Instead of consuming carbohydrates from sugar, you can consume other whole food sources such as fruit in a smoothie or oatmeal in oatmeal when you consume protein powder; which will create a more nutritious meal or snack overall.

It’s also important to look for sugar alcohols and artificial sweeteners because they can cause digestive problems and gastrointestinal upset. Everyone has a different tolerance level for these, so if it’s something you want to try, start small and see how your body tolerates it. Protein powders with artificial sweeteners and sugar alcohols are not recommended for athletes because high-intensity or prolonged exercise can intensify gastrointestinal upset.

added ingredients

It is common for protein powders to include added ingredients for a multitude of reasons. One key reason is that it allows companies to sell the product in bulk cheaply, and another is to improve flavor and texture.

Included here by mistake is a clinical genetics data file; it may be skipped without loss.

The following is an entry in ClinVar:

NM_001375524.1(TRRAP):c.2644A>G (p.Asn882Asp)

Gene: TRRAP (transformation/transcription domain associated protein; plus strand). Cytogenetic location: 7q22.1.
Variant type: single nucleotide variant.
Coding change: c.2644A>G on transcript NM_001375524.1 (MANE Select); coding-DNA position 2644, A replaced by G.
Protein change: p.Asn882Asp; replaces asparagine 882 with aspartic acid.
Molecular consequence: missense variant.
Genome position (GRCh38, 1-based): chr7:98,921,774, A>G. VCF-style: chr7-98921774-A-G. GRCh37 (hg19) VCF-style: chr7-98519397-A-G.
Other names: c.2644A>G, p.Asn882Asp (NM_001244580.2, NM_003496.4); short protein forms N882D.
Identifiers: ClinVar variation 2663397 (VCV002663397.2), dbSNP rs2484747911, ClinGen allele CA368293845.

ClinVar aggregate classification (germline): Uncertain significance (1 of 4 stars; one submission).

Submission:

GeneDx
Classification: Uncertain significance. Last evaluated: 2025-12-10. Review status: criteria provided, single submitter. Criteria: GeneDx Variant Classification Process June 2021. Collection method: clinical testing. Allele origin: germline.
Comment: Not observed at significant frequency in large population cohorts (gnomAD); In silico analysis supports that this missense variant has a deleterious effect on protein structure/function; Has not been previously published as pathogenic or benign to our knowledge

Common added ingredients include:

Fillings: Psyllium, cellulose and different flours are used to add volume at a lower cost. While not inherently bad for you, the proteins with these will likely be of lower quality and may cause more GI upset.

Thickeners: Xanthan gum, guar gum, arrowroot, and other thickeners are often used to improve the texture of protein powders. These are not necessarily bad, but they can affect digestibility and cause gastrointestinal upset.

Vegetable oils: Many protein powders will add vegetable oils to improve texture, flavor, and mouthfeel. This will increase the fat and calorie content as well.

When looking for a quality protein powder, you should read the ingredients and look for an “other ingredients” section, which is quite common on supplement labels.